The eight members of the team from New Delhi represent a vivid network of socio ethnic communities existing in the city and hailing from different Indian states and countries. Ashif Khan, Ismail, Nagina, Muzammil, Leeda Ferozy, Romeo Kiseke, Suraj Tamoli and Yanki Lhamu Bhutia will navigate their ways to understanding their identities and resolving conflicts through discussions and exercises in spoken and written word format, illustrations and performing arts. Teams from both the countries have been interacting virtually, bringing to fore varied interpretations of the margins, sharing specificities of their heritage and identity, similarities and unique perspectives on issues that concern the youth from diverse backgrounds in different situations and spaces. This four month long project will conclude with an in person exchange of both teams and exhibition in June, 2018, with the aim of encouraging this dialog in public and personal spaces and facilitate the creation of a more receptive environment to cultural diversity and preserve the heritage that outlines our identities.

Nagina, Aagaaz Core Group Member

The team members from Aagaaz have some very interesting insights to offer. 18 year old Nagina explains that she never analysed her heritage so closely. ‘Voices from the Margins’ has helped her see how much her everyday life is influenced by the hand-me-downs of her heritage. She talks about something as simple as her surname and religion and goes on to her something as complex as her angry temperament. Interacting with a diverse group of people, has also managed to increase her awareness about the difficulties one faces due to migration and racism.

Ismail, Aagaaz Core Group Member

19 year old Ismail expresses the joy he experienced while talking to the exchange students in New Mexico via virtual means. He claims that the interaction was his favourite moment since it managed to defy the need for common spoken language. His words indicate that the two groups of young people found common ground, in being strangers to each others’ worlds.

Muzammil, Aagaaz Core Group Members

Muzammil, who is of similar age chose to talk about the long term impacts of being a part of such a program. As a performer who is keenly interested in theatre direction, he looks at this as an opportunity to find relevant thematic areas. He has been observing the exercise that they are doing around creating an ideal state, and is specifically interested in going deeper into the challenges they are facing in the process. He feels that they throw light on the current state of humanity, which has possibilities for dramatic exploration.

Unlearning Uncentred Restructured By Vardhna Puri

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The Unlearning Uncentred sessions have been happening as you all know for the past 9 months. It is quite a sight to see children involved in playing games, which have been designed for them from a learning objective. These months have been interesting and have given us so many ideas to move forward. Let’s call that Unlearning Uncentred- Chapter 2. We now have onboard Noopur, who works in the area of education. With this we plan to structure our program and reach out to children in our capacity. The sessions will continue on a regular basis but with tweaking, in terms of learning goals they address.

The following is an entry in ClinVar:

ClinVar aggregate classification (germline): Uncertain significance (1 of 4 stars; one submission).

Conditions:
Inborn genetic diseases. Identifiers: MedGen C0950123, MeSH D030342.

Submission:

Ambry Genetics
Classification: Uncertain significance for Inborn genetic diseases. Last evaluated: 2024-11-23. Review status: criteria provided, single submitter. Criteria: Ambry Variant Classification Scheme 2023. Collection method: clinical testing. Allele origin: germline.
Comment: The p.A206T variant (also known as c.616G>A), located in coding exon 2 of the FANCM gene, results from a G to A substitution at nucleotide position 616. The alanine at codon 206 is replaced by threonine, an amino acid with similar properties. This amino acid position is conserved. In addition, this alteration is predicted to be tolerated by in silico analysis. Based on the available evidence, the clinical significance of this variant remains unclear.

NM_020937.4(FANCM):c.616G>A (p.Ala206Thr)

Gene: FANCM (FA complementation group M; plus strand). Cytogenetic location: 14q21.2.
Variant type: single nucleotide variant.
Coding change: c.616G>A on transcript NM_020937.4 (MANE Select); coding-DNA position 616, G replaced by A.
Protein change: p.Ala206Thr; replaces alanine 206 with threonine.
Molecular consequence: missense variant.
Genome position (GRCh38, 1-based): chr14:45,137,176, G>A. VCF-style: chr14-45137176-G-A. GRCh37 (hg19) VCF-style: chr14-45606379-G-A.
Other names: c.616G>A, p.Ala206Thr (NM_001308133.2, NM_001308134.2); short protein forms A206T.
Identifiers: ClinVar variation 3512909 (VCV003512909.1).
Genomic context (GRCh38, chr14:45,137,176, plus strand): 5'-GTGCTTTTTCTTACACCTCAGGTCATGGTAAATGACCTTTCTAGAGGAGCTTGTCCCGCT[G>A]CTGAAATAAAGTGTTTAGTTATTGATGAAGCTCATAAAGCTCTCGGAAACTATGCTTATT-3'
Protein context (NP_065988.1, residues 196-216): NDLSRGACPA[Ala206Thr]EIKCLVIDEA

What the sessions till now have done for us is to create visibility in the community and generate a buzz that we engage with children. This month started with a field visit where the parents of the children were individually visited. A lot of the children who come to us have dropped out of school and those who are still enrolled in the formal system, are not making too much out of it.

The next step is to individually assess children on what point are they in their learning journey and how can we make it more attuned to their lives. We plan to use themes such as- ‘understanding self’ and want to gain insight into the community as a way to generate interest in learning. So one of the activities this time around was for children to talk about the places that they like or dislike; feel happy or scared in. This gave us not only a glimpse into their relationship with their community but also ideas for further engagement.

For now, we plan to create a deeper relationship with both the children and the community at large.

Khirki Music Ensemble- Journey so far.. By Anirban Ghosh

What started as an experiment in Khirki (Somehow Khoj had trust in us that we will be able to create interesting programmes with this community) today has resulted in 3 full-fledged programmes for us at Aagaaz (Unlearning Uncentered, किस्से Connection and Khirki Music Ensemble). Khirki music ensemble emerged from the need to create and engage the hidden musicians from Khirki, and give them a platform to express and collaborate with other like-minded individuals from within the community.

The first audition call was a disaster – we actually waited (somewhat like the two photographers from Jane Bhi do Yaaron – Naseeruddin Shah and Ravi Baswani who are waiting for people to turn up for the opening of their photo studio) till 4 pm but nobody showed up. We knew we had to do this and it would somehow work out, so we started finding ways to get people to join this ensemble. That’s when we bumped into Swati’s ‘Recharge ki dukaan’ where she was also running a makeshift recording studio. I started spending time and jamming with the musicians who come to record there and found some amazing rappers (Anubhav and Ravi) and a young Bollywood singer (Kumud).  Zubin (from Khoj) connected me to these two Congolese musicians (Romeo – guitar/vocals and Zoom – Bass man / vocals) who blew me with their renditions of some really hip Congolese songs. I started jamming with this group and this began the journey of creating KME with this motley crew of young musicians from Khirki.

The ensemble right now is just 5 rehearsals old, but we do believe that we will be able to put together solid performances given the enthusiasm and will of each individual. We are hoping that more people will join this ensemble in some course time, but till then, we will keep doing what we do the best – create music that crosses borders/languages/cultures and brings people together in Khirki.